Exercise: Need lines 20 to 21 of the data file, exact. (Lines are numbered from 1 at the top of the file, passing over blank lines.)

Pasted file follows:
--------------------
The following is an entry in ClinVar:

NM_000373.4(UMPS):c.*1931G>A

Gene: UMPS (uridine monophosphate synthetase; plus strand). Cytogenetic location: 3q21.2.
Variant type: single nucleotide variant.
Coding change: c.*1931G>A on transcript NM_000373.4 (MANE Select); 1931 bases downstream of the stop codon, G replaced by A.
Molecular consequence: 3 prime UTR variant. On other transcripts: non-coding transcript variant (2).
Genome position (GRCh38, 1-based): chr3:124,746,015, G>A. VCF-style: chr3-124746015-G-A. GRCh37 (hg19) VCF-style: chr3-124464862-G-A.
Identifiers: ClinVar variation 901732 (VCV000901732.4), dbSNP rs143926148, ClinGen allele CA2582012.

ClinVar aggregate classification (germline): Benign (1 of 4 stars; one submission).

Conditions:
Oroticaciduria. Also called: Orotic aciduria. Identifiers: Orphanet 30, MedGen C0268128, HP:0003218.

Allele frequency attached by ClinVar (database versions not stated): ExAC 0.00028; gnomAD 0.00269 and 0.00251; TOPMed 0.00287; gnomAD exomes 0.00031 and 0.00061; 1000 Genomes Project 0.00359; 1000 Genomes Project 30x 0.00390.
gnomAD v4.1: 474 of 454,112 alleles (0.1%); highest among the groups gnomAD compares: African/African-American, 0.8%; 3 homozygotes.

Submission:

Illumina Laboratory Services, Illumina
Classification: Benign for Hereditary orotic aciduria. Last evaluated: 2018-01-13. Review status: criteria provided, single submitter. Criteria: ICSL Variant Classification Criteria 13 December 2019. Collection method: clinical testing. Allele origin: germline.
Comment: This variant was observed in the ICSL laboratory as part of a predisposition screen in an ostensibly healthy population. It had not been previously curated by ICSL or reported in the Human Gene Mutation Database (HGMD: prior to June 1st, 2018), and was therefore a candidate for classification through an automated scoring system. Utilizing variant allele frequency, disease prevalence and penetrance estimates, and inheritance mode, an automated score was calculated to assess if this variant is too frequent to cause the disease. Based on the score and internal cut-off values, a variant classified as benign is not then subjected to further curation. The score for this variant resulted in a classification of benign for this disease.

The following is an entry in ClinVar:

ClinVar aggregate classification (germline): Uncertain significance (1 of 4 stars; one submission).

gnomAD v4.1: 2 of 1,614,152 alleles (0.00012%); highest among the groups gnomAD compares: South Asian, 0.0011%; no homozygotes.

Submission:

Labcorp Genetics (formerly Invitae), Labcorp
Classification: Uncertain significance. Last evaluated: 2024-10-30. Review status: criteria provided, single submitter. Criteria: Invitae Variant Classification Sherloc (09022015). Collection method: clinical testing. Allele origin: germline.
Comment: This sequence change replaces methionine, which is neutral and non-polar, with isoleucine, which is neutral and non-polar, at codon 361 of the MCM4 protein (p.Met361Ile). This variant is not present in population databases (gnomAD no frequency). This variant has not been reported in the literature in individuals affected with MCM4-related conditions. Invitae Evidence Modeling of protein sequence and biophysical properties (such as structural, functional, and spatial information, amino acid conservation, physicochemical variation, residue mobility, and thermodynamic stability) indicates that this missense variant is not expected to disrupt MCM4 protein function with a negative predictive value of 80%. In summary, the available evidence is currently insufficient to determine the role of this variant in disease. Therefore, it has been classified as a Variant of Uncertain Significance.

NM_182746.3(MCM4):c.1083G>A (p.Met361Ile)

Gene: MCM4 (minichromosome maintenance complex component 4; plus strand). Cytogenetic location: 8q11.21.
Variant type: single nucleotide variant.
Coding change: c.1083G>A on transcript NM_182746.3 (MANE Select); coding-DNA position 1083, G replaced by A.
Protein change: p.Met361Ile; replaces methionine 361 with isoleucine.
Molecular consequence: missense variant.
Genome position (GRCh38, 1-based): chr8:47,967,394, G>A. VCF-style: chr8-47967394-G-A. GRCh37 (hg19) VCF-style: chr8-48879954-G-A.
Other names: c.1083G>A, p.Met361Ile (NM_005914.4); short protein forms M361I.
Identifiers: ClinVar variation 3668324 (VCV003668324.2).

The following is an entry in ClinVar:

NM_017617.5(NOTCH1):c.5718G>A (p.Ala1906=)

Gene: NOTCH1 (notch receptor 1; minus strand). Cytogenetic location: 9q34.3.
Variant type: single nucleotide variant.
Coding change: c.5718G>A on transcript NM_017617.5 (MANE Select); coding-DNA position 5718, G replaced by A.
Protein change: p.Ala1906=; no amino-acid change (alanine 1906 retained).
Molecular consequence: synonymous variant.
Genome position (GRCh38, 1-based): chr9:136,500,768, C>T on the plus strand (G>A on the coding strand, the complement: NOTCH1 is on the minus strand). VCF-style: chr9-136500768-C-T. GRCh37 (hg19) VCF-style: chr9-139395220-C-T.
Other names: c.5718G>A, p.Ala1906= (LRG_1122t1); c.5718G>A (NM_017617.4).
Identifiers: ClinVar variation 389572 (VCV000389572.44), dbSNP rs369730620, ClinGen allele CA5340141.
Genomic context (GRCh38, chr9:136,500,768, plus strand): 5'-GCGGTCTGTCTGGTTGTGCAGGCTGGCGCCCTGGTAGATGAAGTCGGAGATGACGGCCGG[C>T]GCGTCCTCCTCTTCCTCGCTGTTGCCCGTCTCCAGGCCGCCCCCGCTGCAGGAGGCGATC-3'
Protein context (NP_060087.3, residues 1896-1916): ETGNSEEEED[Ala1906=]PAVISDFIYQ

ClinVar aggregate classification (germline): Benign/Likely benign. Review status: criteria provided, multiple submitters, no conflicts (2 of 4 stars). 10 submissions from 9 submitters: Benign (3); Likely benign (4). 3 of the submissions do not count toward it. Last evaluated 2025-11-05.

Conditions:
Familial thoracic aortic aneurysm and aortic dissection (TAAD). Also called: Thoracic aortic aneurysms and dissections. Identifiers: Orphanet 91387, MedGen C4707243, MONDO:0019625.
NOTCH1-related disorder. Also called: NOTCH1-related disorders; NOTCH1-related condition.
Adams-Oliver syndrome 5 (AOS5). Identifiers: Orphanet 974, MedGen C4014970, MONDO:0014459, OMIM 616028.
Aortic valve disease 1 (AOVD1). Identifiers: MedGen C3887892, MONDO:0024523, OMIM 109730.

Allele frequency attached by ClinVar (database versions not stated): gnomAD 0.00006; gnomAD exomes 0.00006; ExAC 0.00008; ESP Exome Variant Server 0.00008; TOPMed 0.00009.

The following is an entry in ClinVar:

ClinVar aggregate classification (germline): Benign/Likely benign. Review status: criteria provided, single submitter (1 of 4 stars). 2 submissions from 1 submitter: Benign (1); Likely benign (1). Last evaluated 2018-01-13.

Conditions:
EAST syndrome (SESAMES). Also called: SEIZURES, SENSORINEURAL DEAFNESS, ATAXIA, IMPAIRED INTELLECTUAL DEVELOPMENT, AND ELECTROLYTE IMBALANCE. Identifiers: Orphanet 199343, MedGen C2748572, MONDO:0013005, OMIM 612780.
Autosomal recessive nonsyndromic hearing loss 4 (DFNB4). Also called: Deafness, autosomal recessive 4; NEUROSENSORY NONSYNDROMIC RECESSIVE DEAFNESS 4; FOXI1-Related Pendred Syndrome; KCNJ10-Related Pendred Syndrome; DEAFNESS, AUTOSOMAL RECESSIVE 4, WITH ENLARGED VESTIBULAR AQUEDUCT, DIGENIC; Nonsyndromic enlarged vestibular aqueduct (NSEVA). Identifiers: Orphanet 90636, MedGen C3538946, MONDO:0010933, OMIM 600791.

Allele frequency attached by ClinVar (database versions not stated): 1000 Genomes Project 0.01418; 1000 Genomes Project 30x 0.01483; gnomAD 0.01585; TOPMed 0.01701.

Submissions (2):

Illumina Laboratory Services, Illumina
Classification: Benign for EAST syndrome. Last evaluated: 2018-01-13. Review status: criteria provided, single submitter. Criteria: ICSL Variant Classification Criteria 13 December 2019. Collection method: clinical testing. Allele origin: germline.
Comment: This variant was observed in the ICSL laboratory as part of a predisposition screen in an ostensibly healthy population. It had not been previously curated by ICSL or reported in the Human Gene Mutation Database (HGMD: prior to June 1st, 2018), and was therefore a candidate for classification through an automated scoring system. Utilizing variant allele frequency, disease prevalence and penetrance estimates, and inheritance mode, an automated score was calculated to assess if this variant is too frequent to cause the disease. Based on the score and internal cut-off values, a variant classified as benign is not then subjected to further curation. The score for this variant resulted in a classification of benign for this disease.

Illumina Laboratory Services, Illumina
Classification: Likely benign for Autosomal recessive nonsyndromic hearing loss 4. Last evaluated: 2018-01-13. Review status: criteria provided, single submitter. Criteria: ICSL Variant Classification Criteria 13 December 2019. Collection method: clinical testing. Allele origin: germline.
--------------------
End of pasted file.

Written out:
gnomAD v4.1: 2 of 1,614,152 alleles (0.00012%); highest among the groups gnomAD compares: South Asian, 0.0011%; no homozygotes.

Submission: